By Joel Warner
By Michael Roberts
By Alan Prendergast
By Michael Roberts
By Michael Roberts
By Amber Taufen
By Patricia Calhoun
By William Breathes
Nulan doesn't doubt that there was a 120-day deadline. But, he says, "After 120 days, the board decided to continue. The bylaws of the organization allow that."
Actually, the bylaws of the organization say nothing about interim boards, so it is unclear whether they even permit one. And the old board's resignation letter doesn't address how a new board was to be selected after the 120 days were up.
(The bylaws do mention that the board of directors is supposed to hold "an annual meeting of the members," who are defined as anyone who pays a membership fee, set at $5. Nulan says there is no membership, and therefore no need to meet with it. Keel, however, insists that the membership of Eulipions has hovered between thirty and sixty people since the early '80s. She says that testimony of longstanding members and ex-boardmembers who have hosted membership parties in the past will eventually bear this out.)
The new loan with the city and the new parking deal were completed in June, about a month after the 120 days were up. With the board casually entrenching itself, relations between its members and Keel deteriorated. At first Keel felt that the new board brought badly needed skills to the table, but by the fall of 1998, she began to hear questions from the community: Where were the shows?
When Eulipions moved into the temple, it completed its 1995-1996 theater season. Through the end of 1996 and into 1997, its actors toured the Front Range. In 1998 the company presented only one show -- The Black Nativity -- and when a cast member overheard talk that the board was planning to cancel that show, even though it always recouped the $20,000 to $30,000 it cost to put on, battle lines were drawn. In a letter to Nulan this past June, Keel complained that the '98 production was marred by "complaints of rudeness to our longtime supporters and others, rudeness to the cast, long waits in line, shows starting late, no credit card services and confusing ticket procedures, all resulting in lost revenue."
Vinson blames Keel, saying that funding she had promised for the show fell through, and boardmembers "had to raise money by strong-arming friends" at the last minute to keep the show from folding.
Even though the show went on that year, it would be the last one at Eulipions. The backstage drama, however, started to heat up. Long-term members of Eulipions increasingly viewed the board as insular, aloof to the arts. "All these people have other jobs," says Andre Freeman. "This was not a priority. Grimes came in and asked me where the cabaret [one of the temple's performance rooms] was. You're on the board of directors and you don't know where the cabaret is? And you're making the decisions?" He says he rarely saw boardmembers at the building, and some of them didn't even show up to the few performances the troupe staged. "I never even saw those people. It got to the point where it was ridiculous."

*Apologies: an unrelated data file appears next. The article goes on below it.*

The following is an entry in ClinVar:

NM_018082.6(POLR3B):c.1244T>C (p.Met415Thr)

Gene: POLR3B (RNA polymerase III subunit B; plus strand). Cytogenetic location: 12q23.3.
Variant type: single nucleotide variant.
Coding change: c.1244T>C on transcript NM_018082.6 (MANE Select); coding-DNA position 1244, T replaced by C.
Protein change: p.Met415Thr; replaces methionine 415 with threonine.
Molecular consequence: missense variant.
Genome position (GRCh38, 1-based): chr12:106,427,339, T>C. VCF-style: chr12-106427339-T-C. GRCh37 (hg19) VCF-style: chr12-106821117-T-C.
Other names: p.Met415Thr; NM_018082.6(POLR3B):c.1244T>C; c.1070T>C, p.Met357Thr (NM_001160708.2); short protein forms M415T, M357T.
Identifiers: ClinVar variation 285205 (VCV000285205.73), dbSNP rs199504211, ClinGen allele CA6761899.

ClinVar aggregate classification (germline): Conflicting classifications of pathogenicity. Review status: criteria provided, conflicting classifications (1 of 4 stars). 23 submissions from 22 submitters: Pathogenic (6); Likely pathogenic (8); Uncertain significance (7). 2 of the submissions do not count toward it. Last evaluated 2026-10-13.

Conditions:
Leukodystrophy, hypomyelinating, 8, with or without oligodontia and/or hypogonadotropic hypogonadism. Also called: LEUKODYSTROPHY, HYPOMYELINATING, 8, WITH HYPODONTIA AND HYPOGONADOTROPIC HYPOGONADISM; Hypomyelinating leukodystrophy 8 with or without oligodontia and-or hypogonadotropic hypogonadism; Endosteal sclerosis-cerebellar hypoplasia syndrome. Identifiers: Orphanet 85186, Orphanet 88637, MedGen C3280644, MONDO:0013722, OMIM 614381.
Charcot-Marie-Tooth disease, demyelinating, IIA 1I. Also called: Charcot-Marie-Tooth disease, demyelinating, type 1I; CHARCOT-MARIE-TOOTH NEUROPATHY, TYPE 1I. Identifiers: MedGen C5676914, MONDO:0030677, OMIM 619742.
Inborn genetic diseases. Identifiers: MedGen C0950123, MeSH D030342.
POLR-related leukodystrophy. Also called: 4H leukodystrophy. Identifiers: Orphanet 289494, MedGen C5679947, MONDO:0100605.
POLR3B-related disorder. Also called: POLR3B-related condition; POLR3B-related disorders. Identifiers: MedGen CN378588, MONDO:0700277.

Nulan says he attended The Black Nativity in 1998, and he doesn't apologize for canceling the 1998 and 1999 seasons. "You have to do what you can do. You can't do it without money."
Vinson says Keel must take her share of the blame for the absence of shows. "The role of artistic director was to develop a proposed season for the board's approval and fundraise so that the season could run," she says. "There was a proposal, and when we got to 'How do we fund it?' that's when it broke apart. She's being unfair to blame the board."
For its part, the board focused its efforts on repairing the building's steam system and fixing its roof. Keel and her supporters took that as a sign that the board wanted to sell the building, although Nulan and Vinson both say the decision to sell wasn't made until early 1999, when a vendor tried to file a lien against the building to reclaim $40,000 in unpaid bills. "It did not make sense for Eulipions to lose the building over $40,000," Vinson says. A loan was taken out to pay off the vendor, but they knew other creditors might get the same idea.
"We decided after a year and a half that the best course was to sell the building and set up an endowment," says Nulan.
This summer the board officially announced its plans to sell the building for $4.6 million. Keel and Walker formed the Friends of Eulipions and gathered 1,800 signatures to contest the sale. "Certainly on paper, it would appear the building could be sold," says William Nelsch, one of the Friends. "Debts could be paid and there could be some kind of endowment. What that ignores is that some other location is going to be as expensive to acquire, or less desirable." They called for a meeting at the temple and invited Nulan and the other boardmembers to attend.
Nulan declined and instead sent a letter questioning the group's authority to meet in the building. He called the meeting "an unauthorized space rental," and said that "the Director of Administration knows nothing about it." Moreover, he wrote, "The [new] Board has seen no rental contract or deposit...There are operating rules and procedures in place in order to protect the asset and the organization. You are well aware that these rules and procedures require a space rental fee, cleaning fee and the provisions for fire and security coverage at all space rentals."